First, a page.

Most of the hoard is comprised of sword hilts – a hugely symbolic item in the Anglo Saxon period, representing wealth and, more importantly, status. Taking an enemy’s sword hilt would have been a highly prized trophy, and it is the hilt, rather than the blade, that would have been retained and displayed by the triumphant victor.
Fragments from these hilts include pommels, 68 of which are gold, 11 silver and five are copper aloy or base silver; some of the hilt plates were decorated with cabochon garnets.
There are a number of gold plates, some of which are from scabbards, but some are believed to be from helmets, including a possible cheek piece covered with intricate carvings of twisted and intertwined beasts. The best known example of a helmet from this period is the reconstructed helmet from the famous Sutton Hoo boat burial, discovered 70 years ago. But there is much controversy as to how they actually looked – even the Sutton Hoo example now on show is the second version, the first having been painstakingly taken apart before being reconstructed again. Archaeololgists believe these new finds will add greatly to our understanding of helmets from the Anglo Saxon period.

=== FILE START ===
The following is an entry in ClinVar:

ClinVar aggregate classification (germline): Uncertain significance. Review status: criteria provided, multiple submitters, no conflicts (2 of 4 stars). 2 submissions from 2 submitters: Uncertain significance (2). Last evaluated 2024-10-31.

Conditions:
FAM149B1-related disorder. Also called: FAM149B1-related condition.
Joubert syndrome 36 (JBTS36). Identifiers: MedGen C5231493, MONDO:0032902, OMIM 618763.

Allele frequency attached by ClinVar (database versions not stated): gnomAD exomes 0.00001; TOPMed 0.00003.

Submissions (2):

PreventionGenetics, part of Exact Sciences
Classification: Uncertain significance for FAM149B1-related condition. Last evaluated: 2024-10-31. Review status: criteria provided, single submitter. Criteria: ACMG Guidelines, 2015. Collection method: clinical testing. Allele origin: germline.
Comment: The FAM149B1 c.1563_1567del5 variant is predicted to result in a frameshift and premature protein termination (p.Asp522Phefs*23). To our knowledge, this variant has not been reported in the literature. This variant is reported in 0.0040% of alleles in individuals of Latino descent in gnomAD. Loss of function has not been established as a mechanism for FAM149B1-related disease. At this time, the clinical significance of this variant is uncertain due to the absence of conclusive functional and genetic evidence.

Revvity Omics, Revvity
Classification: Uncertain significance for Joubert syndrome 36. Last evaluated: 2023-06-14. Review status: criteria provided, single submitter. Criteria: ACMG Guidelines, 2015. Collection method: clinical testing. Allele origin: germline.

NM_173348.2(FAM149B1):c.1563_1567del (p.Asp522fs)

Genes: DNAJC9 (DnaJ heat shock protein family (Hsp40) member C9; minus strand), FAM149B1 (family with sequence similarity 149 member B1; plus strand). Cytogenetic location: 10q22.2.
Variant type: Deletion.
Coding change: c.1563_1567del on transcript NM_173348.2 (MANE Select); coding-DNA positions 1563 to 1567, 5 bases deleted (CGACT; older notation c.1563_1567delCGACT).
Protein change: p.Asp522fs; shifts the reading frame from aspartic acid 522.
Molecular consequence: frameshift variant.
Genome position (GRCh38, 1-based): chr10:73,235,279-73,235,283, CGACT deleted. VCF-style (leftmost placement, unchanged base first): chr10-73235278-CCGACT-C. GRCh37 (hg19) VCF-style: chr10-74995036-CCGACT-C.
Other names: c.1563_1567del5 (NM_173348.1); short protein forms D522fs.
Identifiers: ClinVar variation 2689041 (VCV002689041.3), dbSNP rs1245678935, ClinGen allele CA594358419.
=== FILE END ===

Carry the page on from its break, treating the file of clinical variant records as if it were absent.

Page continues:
This comes from Current Archaeology 236, which contains the definitive guide to the Staffordshire Hoard, out on the 1st October. Subscribe now to reserve your copy
Jun 06, 2016 0Listen to John Reid, author of our cover feature Bullets,...